Massachusetts enterprises capitalize on these old-time settings. In another small Massachusetts town one man has gone to considerable expense, to say nothing of the time spent in study and research, building or recreating an early American Tavern. Starting with an old building said to be 100 years old, this chap has given the restaurant the atmosphere and appearance it might have had some 100 years ago. Antiques played a big part in furnishing the place. There are extra attractions for the guest to visit after the meal is over such as the Old Country Store which is a replica of the old-time store as it might have looked 100 years ago…and stocked with 100 year old merchandise. Then there is the Loom Room which is filled with old looms and antique spinning wheels. In the Cellar Room there is an old stone fireplace, complete with 100 year old cooking utensils. The Buttery Room contains an interesting collection of cheese presses and churns of that era. And the Wagon Shed is stocked with a display of farming implements that were used then such as early tools, slings for shoeing oxen and an old oxcart. Is the place doing any business? They're operating six separate dining rooms! Does that sound successful?
If you ever passed through a particular town in Illinois you would probably stop out of curiosity at another place that uses antiques as a part of its decoration scheme. A low log cabin, completely surrounded by beautiful lawns, flowers and trees and a quaint rustic rail fence is sure to make the traveler take notice. Comfortable rustic chairs scattered around the grounds make the scene even more perfect to the tired tourist. Inside you'll find an interesting collection of antiques, brass and copper. This huge cabin is really made out of logs, nothing fake about it.
In northern California there is a unique restaurant overlooking the water. It is a replica of a tropical eating house, complete with tropical setting. That would be interesting enough for the visitor, but the owner has gone a step further in giving his customers an added attraction. You'll find a real South Sea Island General Store, believe it or not! This is tucked away in one corner of the large dining room.
A small Illinois town has an unusual country farmhouse that has been turned into a popular restaurant. Extra attractions that bring in the customers are shuffleboard and horseshoes. Customers play at these games while their meals are being cooked to order. Attractive lawns surround the farm. In the barn you can watch a group of professional actors put on a summer stock play if you visit this farm restaurant between June 1st and Labor Day. Quite a place, all right!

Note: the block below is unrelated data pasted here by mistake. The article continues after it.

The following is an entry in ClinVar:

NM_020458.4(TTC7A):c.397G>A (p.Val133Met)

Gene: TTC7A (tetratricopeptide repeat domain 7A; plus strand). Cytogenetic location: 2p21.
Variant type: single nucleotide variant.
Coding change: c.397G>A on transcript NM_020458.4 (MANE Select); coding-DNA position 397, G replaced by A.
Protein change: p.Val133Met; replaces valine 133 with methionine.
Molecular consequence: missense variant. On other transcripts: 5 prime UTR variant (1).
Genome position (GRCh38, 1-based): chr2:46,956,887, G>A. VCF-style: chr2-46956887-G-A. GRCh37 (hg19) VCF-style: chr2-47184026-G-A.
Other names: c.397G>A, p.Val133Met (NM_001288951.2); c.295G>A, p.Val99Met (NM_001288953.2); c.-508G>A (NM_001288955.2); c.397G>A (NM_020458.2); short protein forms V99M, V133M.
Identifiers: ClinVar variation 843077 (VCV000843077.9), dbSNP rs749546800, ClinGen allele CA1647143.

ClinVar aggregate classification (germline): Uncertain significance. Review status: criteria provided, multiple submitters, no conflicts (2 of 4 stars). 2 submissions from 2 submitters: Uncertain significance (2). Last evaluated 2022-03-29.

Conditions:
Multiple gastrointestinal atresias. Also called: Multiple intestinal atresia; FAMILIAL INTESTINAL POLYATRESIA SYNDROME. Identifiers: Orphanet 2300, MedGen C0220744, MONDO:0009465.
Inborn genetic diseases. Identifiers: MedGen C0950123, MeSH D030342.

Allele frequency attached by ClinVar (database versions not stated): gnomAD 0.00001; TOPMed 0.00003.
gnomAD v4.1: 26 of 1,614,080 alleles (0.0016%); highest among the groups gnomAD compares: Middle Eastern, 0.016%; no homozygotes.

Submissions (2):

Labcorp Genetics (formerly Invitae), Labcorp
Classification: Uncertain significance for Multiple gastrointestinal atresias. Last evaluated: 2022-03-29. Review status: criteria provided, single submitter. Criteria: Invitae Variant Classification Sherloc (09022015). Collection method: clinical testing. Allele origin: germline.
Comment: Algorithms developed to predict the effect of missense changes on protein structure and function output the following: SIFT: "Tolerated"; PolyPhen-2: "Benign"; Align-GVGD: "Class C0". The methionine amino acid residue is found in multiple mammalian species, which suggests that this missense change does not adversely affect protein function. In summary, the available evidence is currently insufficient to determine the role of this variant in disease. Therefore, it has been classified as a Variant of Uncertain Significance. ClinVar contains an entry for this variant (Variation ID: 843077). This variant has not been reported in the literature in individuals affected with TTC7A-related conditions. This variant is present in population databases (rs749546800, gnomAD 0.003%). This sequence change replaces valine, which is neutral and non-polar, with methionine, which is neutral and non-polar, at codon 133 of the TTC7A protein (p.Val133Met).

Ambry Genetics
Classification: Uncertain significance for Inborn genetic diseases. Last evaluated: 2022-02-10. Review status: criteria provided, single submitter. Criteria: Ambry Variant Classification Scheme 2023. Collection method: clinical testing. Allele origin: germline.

For showmanship or atmosphere a small town Massachusetts cafe has piled up a tremendous heap of clam shells out in front. Naturally they specialize in fish dinners. A tank of live lobsters is also on display in front of the restaurant.
An adjoining greenhouse provides entertainment for the guests of one eating spot in a Massachusetts town. Here you can view tropical trees and flowers right in the middle of winter time. There is a collection of orchids and other unusual flowers and plants displayed in the greenhouse and also throughout the dining room.
One more and I'll bring this to a close. Specializing in the serving of Baked Alaska, or flaming ice cream, has brought business to another Massachusetts eating place. In fact, they serve this odd dessert with all dinners! The whole meal may be the same as a thousand other restaurants, but the guest will remember the odd dessert, talk about it, and this one thing may be the deciding point later on when he is trying to decide whether to patronize this restaurant or the one down the street. Most restaurants have the same foods, same menu, same kind of service, same exterior and interior appearance, no matter where you go. Therefore, a tiny "change" in anything connected with the enterprise might wake the bored customer up. He'll be surprised and pleased enough to tell his friends about this place where the "fellow used a bit of imagination".